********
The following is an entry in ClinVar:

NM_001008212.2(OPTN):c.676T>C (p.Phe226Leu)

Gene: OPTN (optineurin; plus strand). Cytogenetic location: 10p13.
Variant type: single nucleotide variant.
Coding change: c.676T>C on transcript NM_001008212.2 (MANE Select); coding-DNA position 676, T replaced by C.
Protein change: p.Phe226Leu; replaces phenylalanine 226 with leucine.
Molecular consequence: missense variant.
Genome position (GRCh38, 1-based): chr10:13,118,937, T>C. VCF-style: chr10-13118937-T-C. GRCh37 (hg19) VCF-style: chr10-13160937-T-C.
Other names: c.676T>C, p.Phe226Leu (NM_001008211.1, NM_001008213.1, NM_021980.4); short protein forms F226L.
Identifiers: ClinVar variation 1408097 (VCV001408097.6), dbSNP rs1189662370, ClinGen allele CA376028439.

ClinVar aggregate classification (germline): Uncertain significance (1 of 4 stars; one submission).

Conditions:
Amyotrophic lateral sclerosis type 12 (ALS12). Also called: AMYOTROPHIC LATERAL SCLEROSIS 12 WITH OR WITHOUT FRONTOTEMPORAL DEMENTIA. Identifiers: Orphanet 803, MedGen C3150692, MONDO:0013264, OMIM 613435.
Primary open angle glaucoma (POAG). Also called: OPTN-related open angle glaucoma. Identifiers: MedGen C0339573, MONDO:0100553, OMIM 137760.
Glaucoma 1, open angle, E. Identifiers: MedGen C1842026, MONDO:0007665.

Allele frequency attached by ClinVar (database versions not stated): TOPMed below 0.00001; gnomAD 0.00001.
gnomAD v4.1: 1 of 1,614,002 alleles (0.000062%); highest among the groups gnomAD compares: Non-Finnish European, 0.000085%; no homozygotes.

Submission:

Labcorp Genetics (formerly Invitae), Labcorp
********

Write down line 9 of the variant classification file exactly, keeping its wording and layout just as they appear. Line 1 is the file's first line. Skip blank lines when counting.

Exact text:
Other names: c.676T>C, p.Phe226Leu (NM_001008211.1, NM_001008213.1, NM_021980.4); short protein forms F226L.